[Screen It]

(2007) (Carly Schroeder, Dermot Mulroney) (PG-13)

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Drama: Following her older brother's death, a late 1970s era high school student must overcome various personal and external obstacles as she tries to make the boys soccer team.
It's 1978, and the South Orange, NJ Bowen family is obsessed with soccer. With the help of dad Bryan (DERMOT MULRONEY), oldest son Johnny (JESSE LEE SOFFER) has become a star on the high school squad, inspiring his younger brothers Mike (HUNTER SCHROEDER) and Daniel (TREVOR HEINS). His closest sibling, however, is teenager Grace (CARLY SCHROEDER), who, despite having a knack for the game, has been shut out from family practices, much like her mom Lindsay (ELISABETH SHUE).

The family is shattered when Johnny's killed in a car accident, eventually prompting Grace to decide she wants to try out for the boys soccer team, not only to honor her brother and keep the family tradition alive, but also to prove she can do it.

Unfortunately, no one thinks she can or should, including her dad, Coach Colasanti (JOHN DOMAN), and current player Kyle (CHRISTOPHER SHAND) who initially appears as if he likes her, but then proceeds to antagonize her from that point on. However, with the support of family friend and current player Peter (JOSHUA CARAS), as well as her mom and eventually her dad, Grace sets out to make the team, no matter the number or severity of the obstacles she must overcome.

OUR TAKE: 5 out of 10
Long, long ago (the, gasp, 1970s), in a lifestyle far, far away (a high school student), I was a member of our soccer team. Not remotely resembling a star, I was nevertheless proficient enough to play in all of our games. But the thing I remember most is an incident off the field, when a few of us were goofing around.

A female classmate I barely knew approached us, and while I don't recall what led to an unofficial scrimmage, I do recall both of us contacting the ball at the same moment. It didn't go anywhere, but the shock of both kicks resulted in her going down in pain.

I later learned she broke her lower leg at the spot of a previous break, thus obviously sidelining her soccer playing, although our school didn't have a girls team and no girls ever tried out for the boys squad, despite Title IX -- that prohibited any sort of sex-based discrimination in high school sports -- having been passed a few years earlier.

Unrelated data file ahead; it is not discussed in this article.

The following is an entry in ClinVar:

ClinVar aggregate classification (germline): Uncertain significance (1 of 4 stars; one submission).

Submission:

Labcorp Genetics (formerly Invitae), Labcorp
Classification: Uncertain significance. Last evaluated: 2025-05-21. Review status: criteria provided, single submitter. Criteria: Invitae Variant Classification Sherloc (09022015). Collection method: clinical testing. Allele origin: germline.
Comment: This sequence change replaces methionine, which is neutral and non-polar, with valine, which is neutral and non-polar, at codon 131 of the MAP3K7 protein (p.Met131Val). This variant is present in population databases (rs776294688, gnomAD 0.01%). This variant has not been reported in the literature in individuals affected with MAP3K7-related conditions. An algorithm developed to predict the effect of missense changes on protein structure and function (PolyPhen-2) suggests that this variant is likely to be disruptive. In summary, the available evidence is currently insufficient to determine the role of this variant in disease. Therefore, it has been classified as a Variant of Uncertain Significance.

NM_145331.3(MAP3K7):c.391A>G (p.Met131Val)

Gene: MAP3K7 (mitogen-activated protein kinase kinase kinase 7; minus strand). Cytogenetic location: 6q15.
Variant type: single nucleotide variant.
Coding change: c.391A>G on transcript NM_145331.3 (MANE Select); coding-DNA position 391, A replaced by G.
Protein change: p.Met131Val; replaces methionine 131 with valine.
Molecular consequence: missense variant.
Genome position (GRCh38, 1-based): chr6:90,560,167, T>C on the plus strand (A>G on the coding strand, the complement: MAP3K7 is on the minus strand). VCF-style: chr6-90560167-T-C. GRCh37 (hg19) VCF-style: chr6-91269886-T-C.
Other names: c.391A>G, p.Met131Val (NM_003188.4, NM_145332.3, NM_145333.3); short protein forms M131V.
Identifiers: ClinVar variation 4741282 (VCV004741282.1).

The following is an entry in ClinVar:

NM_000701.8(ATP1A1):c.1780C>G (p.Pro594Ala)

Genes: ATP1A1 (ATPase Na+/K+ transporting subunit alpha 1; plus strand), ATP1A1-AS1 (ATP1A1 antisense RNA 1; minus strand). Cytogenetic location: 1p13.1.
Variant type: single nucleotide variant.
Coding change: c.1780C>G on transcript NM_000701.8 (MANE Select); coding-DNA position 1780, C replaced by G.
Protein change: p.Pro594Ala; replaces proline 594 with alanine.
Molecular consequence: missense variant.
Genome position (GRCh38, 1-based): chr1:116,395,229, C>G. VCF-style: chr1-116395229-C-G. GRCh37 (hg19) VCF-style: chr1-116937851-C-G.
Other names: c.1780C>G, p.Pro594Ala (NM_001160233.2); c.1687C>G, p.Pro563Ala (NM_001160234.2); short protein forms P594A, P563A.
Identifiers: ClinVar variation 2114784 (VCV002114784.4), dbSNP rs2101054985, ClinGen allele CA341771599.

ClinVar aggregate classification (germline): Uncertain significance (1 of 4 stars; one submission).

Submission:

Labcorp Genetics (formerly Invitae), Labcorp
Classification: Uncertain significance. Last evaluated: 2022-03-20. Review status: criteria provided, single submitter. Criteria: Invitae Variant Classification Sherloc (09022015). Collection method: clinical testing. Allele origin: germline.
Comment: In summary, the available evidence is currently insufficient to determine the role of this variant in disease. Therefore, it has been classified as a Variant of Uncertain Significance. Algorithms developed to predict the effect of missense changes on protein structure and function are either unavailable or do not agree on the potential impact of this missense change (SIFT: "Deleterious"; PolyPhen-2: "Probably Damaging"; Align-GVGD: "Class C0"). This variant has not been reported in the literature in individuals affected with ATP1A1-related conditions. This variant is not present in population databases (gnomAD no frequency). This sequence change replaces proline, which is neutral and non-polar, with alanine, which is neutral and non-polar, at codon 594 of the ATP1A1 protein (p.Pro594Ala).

Accordingly, I was intrigued by the story in and behind the period sports drama "Gracie." The plot revolves around a 1970s era teenager who decides to try out for the boys soccer team -- following the death of her older, soccer star brother in a car accident -- when that hadn't been done before. Facing the usual obstacles, she strives to overcome them through pluck, tenacity, and some luck.

What's most interesting about the story is that it's basically based on the life of actress Elisabeth Shue. Following her brother's death, she similarly tried out for the soccer team and had to deal with the same sorts of issues in her quest. With Shue appearing in the film as the protagonist's mother, her husband Davis Guggenheim directing the film, and her brother Andrew having a brief part while also co-writing the story, this is obviously a family affair with a vested interest in getting it right.

While their attempt is admirable, and the back-story gives the film some added depth (that most viewers won't note until the end credits where old home movie footage shows Shue as a soccer loving kid), the result is just yet another period sports drama that goes through all of the familiar motions.

Working from the story by Shue and Guggenheim, screenwriters Lisa Marie Petersen and Karen Janszen deliver a script that feels honest, but doesn't offer much if anything we haven't seen countless times before in similar films. Of course, there are only so many ways to tell such a story, and they've pretty much all been done before, with this pic adding just another variation of already overly familiar material, including the obligatory soundtrack filled with period appropriate songs, the solo practice at night montage, and much more.

It doesn't help that some of the acting is a bit rough around the edges at times, or that the direction by Guggenheim (best known for directing the Al Gore documentary "An Inconvenient Truth") occasionally feels choppy, although both elements improve as the film progresses.

Carly Schroeder is generally fine playing the fictionalized version of Shue at a younger age, but both her real-life counterpart as well as Dermot Mulroney are guilty of some of that occasionally rough acting playing her parents. Christopher Shand is present as the obligatory high school jerk, Joshua Caras does the supportive friend bit, and John Doman plays the coach initially reluctant to allow Grace to try out for the team. All are okay, but none particularly stands out in their roles.

Following the sports film playbook to a T, the pic might have seemed better if so many other similar films hadn't already preceded it, but with the likes of "Bend It Like Beckham" also on the cinematic playing field, this one sort of disappears into the crowd, much like my high school soccer career. "Gracie" rates as a 5 out of 10.

Reviewed May 1, 2007 / Posted June 1, 2007

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